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Chris Addison: Civilization

Note: This review is from 2004

Review by Steve Bennett

For his theme this year, Chris Addison has chosen to tackle the five and half millennia of human civilisation ­ which he infuriatingly insists on spelling the American way ­ and how we might rebuild another should the one we've got collapse.

It's an ambitious scope ­ or is it? On the one hand, the social history of human interaction and its organisation into hierarchical systems are highfalutin ideas to discuss in a stand-up show; on the other there's not much material that doesn't, somehow, fall into the category of 'the last 5,500 years'. Mastermind certainly would allow it as a specialist subject.

Indeed, Addison somehow manages to shoehorn in a five-minute routine about taking an incontinent child on to the London Eye, which you might think a little off-topic, to say the least.

But the thing is, it doesn't really matter one jot. Addison is a talented, if underrated, comedian who bashes out the gags fast, efficient and funny. You're bustled though his impressive material with little time to stop for breath or idle thought, trying to keep pace as he races through topics as varied and original as necromancy, hieroglyphics and defibrillators. Not your everyday comedy staples, for sure.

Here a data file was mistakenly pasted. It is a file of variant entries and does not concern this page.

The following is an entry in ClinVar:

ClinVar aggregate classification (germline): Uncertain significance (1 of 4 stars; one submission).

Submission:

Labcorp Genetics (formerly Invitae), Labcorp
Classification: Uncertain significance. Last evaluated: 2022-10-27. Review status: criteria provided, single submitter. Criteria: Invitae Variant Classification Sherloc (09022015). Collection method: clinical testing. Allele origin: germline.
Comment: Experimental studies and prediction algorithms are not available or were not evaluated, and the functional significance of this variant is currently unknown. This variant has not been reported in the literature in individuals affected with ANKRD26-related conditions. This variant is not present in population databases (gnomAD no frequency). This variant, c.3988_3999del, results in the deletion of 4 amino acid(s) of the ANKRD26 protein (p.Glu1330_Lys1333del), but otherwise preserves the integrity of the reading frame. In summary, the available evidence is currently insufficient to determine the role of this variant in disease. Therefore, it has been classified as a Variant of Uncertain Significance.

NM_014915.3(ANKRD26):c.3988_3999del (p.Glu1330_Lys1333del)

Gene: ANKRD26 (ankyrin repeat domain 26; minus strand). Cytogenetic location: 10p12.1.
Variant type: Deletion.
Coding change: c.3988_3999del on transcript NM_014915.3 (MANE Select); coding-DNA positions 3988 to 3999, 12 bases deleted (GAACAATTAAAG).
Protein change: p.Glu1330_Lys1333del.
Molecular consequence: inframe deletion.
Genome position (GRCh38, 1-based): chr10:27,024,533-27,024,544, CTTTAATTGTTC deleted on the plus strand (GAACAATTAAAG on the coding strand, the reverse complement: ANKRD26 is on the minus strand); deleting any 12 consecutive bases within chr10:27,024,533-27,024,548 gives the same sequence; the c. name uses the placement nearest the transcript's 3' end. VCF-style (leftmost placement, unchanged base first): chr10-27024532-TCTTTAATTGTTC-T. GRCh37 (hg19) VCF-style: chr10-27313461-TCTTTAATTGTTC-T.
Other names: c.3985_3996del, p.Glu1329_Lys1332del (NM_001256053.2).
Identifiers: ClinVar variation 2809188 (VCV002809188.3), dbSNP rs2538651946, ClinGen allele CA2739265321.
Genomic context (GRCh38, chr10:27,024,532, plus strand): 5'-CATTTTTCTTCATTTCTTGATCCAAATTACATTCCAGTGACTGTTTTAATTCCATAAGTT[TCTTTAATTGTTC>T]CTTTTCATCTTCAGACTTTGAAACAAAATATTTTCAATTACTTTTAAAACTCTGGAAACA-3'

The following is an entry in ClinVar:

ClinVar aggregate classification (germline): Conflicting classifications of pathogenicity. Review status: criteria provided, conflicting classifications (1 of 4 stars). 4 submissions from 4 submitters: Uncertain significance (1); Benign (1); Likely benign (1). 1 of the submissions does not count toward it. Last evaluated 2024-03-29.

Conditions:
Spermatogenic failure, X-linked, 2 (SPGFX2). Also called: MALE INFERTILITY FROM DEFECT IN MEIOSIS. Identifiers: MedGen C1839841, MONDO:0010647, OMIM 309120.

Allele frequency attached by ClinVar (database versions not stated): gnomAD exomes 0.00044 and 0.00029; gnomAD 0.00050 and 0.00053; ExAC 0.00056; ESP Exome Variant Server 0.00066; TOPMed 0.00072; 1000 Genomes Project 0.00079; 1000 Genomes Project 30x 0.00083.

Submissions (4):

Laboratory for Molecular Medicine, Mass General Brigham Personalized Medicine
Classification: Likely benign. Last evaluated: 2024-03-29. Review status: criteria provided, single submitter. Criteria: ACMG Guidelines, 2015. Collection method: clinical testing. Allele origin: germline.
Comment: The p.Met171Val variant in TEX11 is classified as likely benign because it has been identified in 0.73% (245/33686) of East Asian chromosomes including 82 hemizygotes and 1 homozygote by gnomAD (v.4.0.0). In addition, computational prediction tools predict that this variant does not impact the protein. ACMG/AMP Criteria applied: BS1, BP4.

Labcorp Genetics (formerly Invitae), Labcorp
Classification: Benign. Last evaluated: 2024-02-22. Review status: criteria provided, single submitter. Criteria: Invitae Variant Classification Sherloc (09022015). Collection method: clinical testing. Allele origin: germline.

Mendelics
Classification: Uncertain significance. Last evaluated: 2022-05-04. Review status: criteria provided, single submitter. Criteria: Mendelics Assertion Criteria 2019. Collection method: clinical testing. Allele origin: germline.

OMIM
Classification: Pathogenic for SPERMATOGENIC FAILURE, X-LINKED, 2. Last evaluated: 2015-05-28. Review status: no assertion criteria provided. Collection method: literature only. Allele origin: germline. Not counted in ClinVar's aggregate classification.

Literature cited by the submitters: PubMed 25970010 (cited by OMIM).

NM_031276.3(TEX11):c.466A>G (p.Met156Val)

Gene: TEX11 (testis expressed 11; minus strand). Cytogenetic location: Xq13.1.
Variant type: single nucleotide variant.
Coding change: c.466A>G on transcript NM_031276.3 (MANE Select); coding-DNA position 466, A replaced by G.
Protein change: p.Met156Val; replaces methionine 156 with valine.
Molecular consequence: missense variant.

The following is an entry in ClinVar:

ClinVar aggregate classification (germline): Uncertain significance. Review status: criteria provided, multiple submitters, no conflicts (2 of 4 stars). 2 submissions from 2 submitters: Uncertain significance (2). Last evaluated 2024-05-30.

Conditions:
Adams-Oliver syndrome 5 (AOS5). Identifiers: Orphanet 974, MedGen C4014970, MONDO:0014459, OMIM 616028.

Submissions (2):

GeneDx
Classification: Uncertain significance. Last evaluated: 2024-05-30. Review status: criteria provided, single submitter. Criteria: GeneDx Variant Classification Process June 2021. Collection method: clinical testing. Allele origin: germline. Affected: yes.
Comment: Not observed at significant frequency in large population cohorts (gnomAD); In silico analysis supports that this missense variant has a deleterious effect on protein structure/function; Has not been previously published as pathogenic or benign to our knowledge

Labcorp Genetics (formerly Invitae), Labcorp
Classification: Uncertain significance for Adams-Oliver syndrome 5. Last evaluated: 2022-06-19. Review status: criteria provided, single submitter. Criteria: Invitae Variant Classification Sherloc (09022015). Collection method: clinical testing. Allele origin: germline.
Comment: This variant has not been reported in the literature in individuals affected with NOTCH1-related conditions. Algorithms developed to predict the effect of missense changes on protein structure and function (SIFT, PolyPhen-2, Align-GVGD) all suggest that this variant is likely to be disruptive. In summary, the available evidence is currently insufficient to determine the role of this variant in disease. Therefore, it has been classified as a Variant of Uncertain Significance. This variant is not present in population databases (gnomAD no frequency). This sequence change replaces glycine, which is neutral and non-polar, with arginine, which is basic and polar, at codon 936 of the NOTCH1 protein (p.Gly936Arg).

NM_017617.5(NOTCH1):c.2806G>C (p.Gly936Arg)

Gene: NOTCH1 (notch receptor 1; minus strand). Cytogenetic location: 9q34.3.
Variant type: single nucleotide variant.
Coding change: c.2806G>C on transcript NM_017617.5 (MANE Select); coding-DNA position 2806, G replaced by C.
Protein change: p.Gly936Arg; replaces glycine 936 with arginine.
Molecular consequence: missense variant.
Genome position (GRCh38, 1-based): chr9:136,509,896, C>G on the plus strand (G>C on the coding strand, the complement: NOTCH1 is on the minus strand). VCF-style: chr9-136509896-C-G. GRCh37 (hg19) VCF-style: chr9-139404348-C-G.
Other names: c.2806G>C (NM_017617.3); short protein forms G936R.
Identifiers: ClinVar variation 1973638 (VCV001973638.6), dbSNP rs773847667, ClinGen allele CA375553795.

He makes it all look so easy, too, with an apparently effortless delivery that makes full use of the space, his natural comic timing and his middle-class 'nice young man' persona, Or ponce, as he puts it.

And though, list most comics, he adopts a left-leaning liberal approach, he can often be truly unkind with his venomously barbed asides, and is all the better for it. But don't be fooled, his real ire is aimed at the intolerant Daily Mail classes, and his mockery of the indignant, ulcer-inducing rage of its rabid readers is spot on.

Such pieces are so strong that the supposed theme of the night is easily forgotten ­ by audience and comic alike. Addison repeatedly has to bring his thesis back on track by unveiling another tenet of civilisation to be discussed, kick-starting another segment of the show.

As a show, it's flawed by this inconsistency between the theme and the content. But as pure entertainment, you can't really go wrong.

Review date: 1 Jan 2004
Reviewed by: Steve Bennett

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